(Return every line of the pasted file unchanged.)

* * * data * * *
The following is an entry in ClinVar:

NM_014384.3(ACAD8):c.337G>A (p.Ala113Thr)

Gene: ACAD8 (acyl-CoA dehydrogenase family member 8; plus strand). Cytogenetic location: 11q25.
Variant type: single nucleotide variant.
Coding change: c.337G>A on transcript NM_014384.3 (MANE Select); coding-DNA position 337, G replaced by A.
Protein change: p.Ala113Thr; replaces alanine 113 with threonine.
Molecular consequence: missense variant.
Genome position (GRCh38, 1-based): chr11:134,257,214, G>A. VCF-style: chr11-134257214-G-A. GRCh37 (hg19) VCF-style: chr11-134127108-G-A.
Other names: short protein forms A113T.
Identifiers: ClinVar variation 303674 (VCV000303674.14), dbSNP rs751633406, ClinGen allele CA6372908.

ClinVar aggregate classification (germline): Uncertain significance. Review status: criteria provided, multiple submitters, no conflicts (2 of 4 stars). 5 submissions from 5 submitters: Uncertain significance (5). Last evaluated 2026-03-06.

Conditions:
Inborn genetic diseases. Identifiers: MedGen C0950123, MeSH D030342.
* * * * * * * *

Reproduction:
The following is an entry in ClinVar:

NM_014384.3(ACAD8):c.337G>A (p.Ala113Thr)

Gene: ACAD8 (acyl-CoA dehydrogenase family member 8; plus strand). Cytogenetic location: 11q25.
Variant type: single nucleotide variant.
Coding change: c.337G>A on transcript NM_014384.3 (MANE Select); coding-DNA position 337, G replaced by A.
Protein change: p.Ala113Thr; replaces alanine 113 with threonine.
Molecular consequence: missense variant.
Genome position (GRCh38, 1-based): chr11:134,257,214, G>A. VCF-style: chr11-134257214-G-A. GRCh37 (hg19) VCF-style: chr11-134127108-G-A.
Other names: short protein forms A113T.
Identifiers: ClinVar variation 303674 (VCV000303674.14), dbSNP rs751633406, ClinGen allele CA6372908.

ClinVar aggregate classification (germline): Uncertain significance. Review status: criteria provided, multiple submitters, no conflicts (2 of 4 stars). 5 submissions from 5 submitters: Uncertain significance (5). Last evaluated 2026-03-06.

Conditions:
Inborn genetic diseases. Identifiers: MedGen C0950123, MeSH D030342.